Major Frank Joshua North is best known for his organization of a group of Pawnee scouts and was instrumental in the Indian Wars, protecting the wagon trails and later, the railroad crews during the construction of the transcontinental railroad.
Born in Ludlowville, New York on March 10, 1840, his family moved to Ohio when Frank was just two years old. They moved again in 1856 to Nebraska, where the 16-year-old worked as a transporter, moving goods between Omaha and Fort Kearny. It was in this capacity that North first made contact with the local Pawnee Indians. He soon learned their language, so well, that by 1860, he was working at the Pawnee Reservation near Fullerton, Nebraska as a clerk in their trading post. Later he became so proficient in the language that he worked as an interpreter.
In 1864 he accompanied the first Pawnee Scouts to the field under General Samuel R Curtis in an unsuccessful campaign against the Sioux. Curtis was so impressed with his knowledge of the Pawnee, that he suggested that North organize a company of Pawnee scouts to help the army during the Indian Wars. When North agreed, he was given the rank of lieutenant. For the next 13 years, North would lead the scouts in a number of campaigns against the Plains Indians, serving in Nebraska, Kansas, and Wyoming, receiving promotions to captain and then to major. But by 1877, the Plains Indians had all but been subdued and the North and his scouts were mustered out for the last time.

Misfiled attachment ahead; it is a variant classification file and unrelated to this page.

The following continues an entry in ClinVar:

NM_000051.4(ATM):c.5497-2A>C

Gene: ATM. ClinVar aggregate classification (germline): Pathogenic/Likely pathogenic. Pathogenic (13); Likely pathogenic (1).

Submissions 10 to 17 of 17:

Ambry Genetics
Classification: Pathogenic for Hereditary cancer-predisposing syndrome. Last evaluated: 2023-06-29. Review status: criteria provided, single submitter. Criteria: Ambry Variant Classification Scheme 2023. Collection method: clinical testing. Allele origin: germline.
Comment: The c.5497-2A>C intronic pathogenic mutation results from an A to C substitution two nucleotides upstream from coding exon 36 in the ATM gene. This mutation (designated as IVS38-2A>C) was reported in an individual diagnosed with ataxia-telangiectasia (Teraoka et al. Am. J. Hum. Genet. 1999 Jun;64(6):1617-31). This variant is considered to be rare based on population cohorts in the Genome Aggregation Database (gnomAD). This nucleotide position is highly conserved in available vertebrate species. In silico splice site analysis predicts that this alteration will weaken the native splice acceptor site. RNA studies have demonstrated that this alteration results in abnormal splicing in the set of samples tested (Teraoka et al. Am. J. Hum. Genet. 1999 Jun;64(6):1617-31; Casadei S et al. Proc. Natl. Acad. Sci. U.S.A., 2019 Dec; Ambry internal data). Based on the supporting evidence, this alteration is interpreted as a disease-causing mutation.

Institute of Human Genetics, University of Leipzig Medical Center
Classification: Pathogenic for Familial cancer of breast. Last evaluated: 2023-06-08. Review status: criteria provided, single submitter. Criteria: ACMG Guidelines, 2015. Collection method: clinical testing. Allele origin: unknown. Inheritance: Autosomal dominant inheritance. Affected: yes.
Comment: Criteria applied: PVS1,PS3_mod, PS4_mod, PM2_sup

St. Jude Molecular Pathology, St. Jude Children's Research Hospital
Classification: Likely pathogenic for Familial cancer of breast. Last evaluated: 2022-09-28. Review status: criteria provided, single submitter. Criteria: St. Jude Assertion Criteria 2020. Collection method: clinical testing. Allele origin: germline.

North then went into partnership with William F. “Buffalo Bill” Cody in a cattle ranch at the head of Dismal River in Western Nebraska. When the pair sold the business in 1882 then served one term in the Nebraska Legislature before joining up with Buffalo Bill’s Wild West Show as its Indian Manager. In 1884 he was severely injured in a riding accident in Hartford, Connecticut. He was brought home to Columbus, Nebraska where he continued to suffer from the injuries until he died on March 14, 1885.
By Kathy Weiser-Alexander, updated February 2020.